we’ve got freedom to lose and goals oh so distant
if you don’t keep your eyes on the prize.

–from A young liberal’s plea…

What to do, what to say…


Well, I think I’ve done due diligence with respect to dotting ‘i’s and crossing ‘t’s in my extrication of my meatspace identity from that of my Twitter and Blogging one. Sure, if you’re going to try hard enough, it’s really not that hard to connect the dots and figure out who I am, but for now, this lends a layer of obscurity which will allow me to do a little more blogging and without being fettered by something as fickle as a known identity.

Plus, I’ve made sure that my Twitter friends know that they’re sworn to solemn silence about divulging who I am. Unless they’re tortured … because we ALL know how well torture works in extracting information.

I cannot promise that I’ll blog with any given regularity (as life is wont to prevent me from doing), and when I do, I may very well whine a bit, so bear with me. But I promise I won’t do anything that less than bring my utmost passion to it. And in the interim, you can always find me on Twitter (I’m rather loquacious there, if you didn’t know). And maybe I’ll dork with the Tumblr a bit. Either way, this will give me a platform for ruminating a little more robustly on items of social and political import…

Thanks for coming along on the ride – let’s hope it’s scenic!

I Have No Uterus…


I am but a man (and an imperfect one at that), with nothing but an X- and a piddling, diminutive Y-Chromosome. But I pride myself on being as self-aware as humanly possible. Sure, there’s a level of hubris assumed there, but I guess I just naturally assume that it’s common practice amongst other upwardly mobile primates. Sadly, I know I’m VERY wrong in that assumption, because if I weren’t, we wouldn’t have to have the discussions that we are having these days with respect to reproductive rights…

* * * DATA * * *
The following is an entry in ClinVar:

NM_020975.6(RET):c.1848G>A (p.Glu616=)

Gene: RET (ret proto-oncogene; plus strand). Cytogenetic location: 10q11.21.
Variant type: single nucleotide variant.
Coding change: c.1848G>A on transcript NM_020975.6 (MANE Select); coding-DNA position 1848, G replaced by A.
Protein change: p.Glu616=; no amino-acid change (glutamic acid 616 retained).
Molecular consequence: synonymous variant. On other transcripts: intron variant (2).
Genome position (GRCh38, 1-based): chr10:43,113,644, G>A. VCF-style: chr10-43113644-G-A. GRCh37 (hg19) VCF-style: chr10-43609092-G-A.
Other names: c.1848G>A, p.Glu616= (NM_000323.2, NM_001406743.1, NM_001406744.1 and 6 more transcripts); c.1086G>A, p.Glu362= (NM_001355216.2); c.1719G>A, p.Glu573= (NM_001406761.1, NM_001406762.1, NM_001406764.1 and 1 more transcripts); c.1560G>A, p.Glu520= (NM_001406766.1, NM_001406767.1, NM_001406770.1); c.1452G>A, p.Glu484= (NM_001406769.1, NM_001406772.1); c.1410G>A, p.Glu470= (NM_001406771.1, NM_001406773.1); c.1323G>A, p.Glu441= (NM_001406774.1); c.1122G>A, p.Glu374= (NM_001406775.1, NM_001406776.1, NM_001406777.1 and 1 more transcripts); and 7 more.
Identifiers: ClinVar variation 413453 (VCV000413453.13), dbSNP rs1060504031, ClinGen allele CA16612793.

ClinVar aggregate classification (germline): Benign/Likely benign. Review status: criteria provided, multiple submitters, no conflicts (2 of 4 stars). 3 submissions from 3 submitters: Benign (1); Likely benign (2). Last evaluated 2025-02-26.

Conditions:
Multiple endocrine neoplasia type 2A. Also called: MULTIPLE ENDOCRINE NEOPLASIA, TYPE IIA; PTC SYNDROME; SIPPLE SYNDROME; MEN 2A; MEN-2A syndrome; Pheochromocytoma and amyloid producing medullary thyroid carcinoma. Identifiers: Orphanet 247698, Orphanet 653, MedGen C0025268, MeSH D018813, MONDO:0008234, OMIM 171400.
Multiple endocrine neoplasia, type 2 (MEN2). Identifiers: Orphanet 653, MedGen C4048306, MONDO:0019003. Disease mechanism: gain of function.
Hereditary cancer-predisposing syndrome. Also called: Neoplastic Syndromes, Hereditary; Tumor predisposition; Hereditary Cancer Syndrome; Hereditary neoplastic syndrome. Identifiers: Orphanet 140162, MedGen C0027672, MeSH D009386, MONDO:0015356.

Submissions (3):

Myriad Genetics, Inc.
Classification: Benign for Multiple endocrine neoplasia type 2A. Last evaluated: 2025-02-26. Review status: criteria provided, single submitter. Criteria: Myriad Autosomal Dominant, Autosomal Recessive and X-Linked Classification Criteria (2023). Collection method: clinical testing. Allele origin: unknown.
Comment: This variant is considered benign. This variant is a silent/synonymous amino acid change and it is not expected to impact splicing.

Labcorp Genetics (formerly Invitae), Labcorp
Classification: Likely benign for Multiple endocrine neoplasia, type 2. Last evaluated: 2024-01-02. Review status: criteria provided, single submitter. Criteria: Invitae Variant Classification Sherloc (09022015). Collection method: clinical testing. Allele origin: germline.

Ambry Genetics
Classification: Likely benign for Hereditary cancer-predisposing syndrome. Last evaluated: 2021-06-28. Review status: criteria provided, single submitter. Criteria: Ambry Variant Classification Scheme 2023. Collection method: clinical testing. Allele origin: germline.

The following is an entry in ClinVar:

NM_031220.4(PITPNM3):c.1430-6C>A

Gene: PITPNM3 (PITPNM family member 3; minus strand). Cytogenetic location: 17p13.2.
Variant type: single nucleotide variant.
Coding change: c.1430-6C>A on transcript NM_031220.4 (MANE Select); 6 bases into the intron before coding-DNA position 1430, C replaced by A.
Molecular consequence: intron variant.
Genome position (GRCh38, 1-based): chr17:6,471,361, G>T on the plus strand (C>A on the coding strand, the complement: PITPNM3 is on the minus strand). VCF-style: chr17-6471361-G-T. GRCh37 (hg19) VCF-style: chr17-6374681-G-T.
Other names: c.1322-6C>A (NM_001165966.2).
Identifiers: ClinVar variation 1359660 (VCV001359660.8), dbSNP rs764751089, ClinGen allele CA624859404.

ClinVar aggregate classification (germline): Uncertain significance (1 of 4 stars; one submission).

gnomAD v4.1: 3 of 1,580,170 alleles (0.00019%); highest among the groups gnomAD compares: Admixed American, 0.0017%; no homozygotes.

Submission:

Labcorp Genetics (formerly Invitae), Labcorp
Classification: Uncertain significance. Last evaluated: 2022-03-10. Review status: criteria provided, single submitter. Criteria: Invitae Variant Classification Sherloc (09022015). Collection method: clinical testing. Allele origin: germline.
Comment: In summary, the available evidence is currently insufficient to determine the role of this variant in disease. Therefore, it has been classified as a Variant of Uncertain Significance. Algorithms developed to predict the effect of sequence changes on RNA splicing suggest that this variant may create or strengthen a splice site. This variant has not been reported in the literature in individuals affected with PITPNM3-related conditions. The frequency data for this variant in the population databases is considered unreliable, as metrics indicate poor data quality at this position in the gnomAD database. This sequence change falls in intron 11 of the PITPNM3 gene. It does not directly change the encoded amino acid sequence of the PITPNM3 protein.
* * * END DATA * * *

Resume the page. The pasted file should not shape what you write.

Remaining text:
I don’t want to write a lengthy, drawn-out screed on this, but I do so very much feel that there is much malignment focused on what [at least, in my opinion] should be a private matter discussed between appropriate parties: a woman, her spouse [mitigating circumstances withstanding], and her doctor. I’m so saddened by the fact that issues such as these are overtaking logical discussion in this day and age, and it just reminds me that people need to be resolute when standing up for their own advocacy when it comes to ANY medical issue.

I know I’m probably glossing over a lot of thoughts here, but this is a VERY hot-button issue, and I don’t think it does us any good to roll over and let those whose zealotry overwhelms the discussion to overtake it. For the sake of our future, we need to continue to have discussions like this, regardless if they make people cringe. If it makes people cringe, it means that you’re broaching peoples’ comfort zones … and that’s a VERY good thing in this time in which we live…

There should be a warning…


Welcome to my Bloviations … I’m still up-in-the-air about what sort of  directions this blog will take. I’ve blogged before and I have a Tumblr, but maybe this will be a better platform for me.

In spending a fair amount of time on Twitter, I’ve found that I can compress most of my thoughts into 140 characters or less, but I imagine there are still instances where it may be more advantageous to have a location where there’s more real estate to opine at any given time. Better to have it and  not need it, than need it an not have it, right?

This may the beginning of a new adventure for me, or it might just be my grabbing of another subdomain with my perennial username attached to it. Either way, I’m going to attempt to make the most of it. That’s the best you can hope to do, right. And this space might take some turns here and there, but I like the simplicity afforded by this theme. I guess I’ll just take it one moment at a time. Thanks for bearing with me!